Welsh government pays 64,000 care workers £500 bonus as thank-you for working during Covid crisis… so what about staff in the rest of Britain?
- Payments to be made to workers who provide the ‘scaffolding’ of services
- First Minister Mark Drakeford said bonus recognised the ‘value’ of the workers
- Move follows 3.3% pay rise for Scottish care workers announced last month
- Department of Health and Social Care has not announced similar move for English care workers
- Here’s how to help people impacted by Covid-19
Care workers in Wales will each receive a £500 bonus to reflect their ‘value’ during the coronavirus pandemic, the First Minister has announced.
Mark Drakeford said the payments would be made to around 64,000 care home workers and domiciliary care workers who provide the ‘scaffolding’ of services across the country.
He told the Welsh Government’s daily Covid-19 briefing on Friday: ‘This payment is designed to provide some further recognition of the value we attach to everything they are doing.’
The move follows the announcement from the Scottish government last month that all care workers in Scottish care workers are to be given a 3.3 per cent pay rise in recognition of their role in tackling the COVID-19 pandemic.
The Department of Health and Social Care, nor its counterpart in Northern Ireland, has not announced a similar bonus or pay rise for English or Northern Irish care workers.
This is despite calls last month from union leaders and a leading care home provider for staff to be given a pay rise.
Care workers in Wales will each receive a £500 bonus to reflect their ‘value’ during the coronavirus pandemic, the First Minister has announced. Pictured: Staff at Morel Court care home in Penarth, South Wales, join in the weekly ‘clap for carers’ on Thursday
Mr Drakeford added of Welsh care workers: ‘This group of people, usually women, often not well paid, are providing the invisible scaffolding of services which support both our NHS and our wider society.
‘Without this small army of people, large numbers of others would not be able to continue to live independently at home, or receive everyday support with basic needs by living in a residential care home.’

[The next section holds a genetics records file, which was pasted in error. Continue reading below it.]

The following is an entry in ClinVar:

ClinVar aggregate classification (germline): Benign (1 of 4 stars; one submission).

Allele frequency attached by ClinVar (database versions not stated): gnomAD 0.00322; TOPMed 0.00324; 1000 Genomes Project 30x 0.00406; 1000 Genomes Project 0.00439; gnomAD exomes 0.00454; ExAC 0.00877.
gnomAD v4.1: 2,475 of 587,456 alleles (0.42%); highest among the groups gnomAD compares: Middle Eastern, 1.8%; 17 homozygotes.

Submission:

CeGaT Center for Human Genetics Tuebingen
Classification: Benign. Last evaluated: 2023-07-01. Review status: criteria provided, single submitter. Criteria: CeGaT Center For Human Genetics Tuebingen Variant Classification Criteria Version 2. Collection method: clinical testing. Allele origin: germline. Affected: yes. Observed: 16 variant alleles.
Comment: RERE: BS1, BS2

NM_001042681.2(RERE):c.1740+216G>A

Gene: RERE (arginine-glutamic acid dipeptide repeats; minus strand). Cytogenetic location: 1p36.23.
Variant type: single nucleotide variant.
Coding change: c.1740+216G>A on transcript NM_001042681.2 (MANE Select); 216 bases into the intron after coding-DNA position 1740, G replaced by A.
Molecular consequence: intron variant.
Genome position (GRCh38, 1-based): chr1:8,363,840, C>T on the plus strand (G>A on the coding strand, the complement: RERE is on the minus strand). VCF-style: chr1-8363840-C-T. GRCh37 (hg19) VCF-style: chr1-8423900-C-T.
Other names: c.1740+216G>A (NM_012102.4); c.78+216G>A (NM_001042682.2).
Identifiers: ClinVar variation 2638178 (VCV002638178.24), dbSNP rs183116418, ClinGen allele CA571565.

Mr Drakeford noted some of the social care workforce were among the lowest paid in Wales, and that the picture contrasted with the Welsh NHS where there are pay bands and salaries paid are of the living wage or above.
Mark Drakeford said the payments would be made to around 64,000 care home workers and domiciliary care workers who provide the ‘scaffolding’ of services across the country
He also called on the UK Government to waive tax and national insurance deductions from the one-off payment, on the basis the country was experiencing ‘exceptional circumstances’.
Local authorities are expected to administer the payments but no date was given as to when they will be made.
The Department of Health and Social Care and the Northern Irish department of health have been approached for comment.
Last month, St John Care Trust, which operates 70 care homes in the UK, wrote to care minister Helen Whateley to ask the Government to fund a new £11.50 hourly minimum wage for social care workers during the COVID-19 panedmic.
The move follows the announcement from the Scottish government last month that all care workers in Scottish care workers are to be given a 3.3 per cent pay rise in recognition of their role in tackling the COVID-19 pandemic. Pictured: Scotland’s First Minister Nicola Sturgeon
The median pay rate for a care worker in the independent sector is £8.10 per hour, according to Skills for Care.
But Health Secretary Matt Hancock said ‘now is not the moment to enter a pay negotiation’ when he was asked by BBC journalist Andrew Marr if nurses should be given a pay rise amid the coronavirus crisis.
He said: ‘Well, look, everybody wants to support our nurses right now and I’m sure that there will be a time to debate things like that.
‘At the moment the thing that we’re working on is how to get through this.
‘And so you know I’m very sympathetic to that argument, but now is not the moment to enter into a pay negotiation.
‘Now is the moment for everybody to be doing their very best.’
On Wednesday, a leading statistician said more people may be dying of coronavirus in care homes than in hospitals already.
The Department of Health and Social Care, nor its counterpart in Northern Ireland, has not announced a similar bonus or pay rise for English or Northern Irish care workers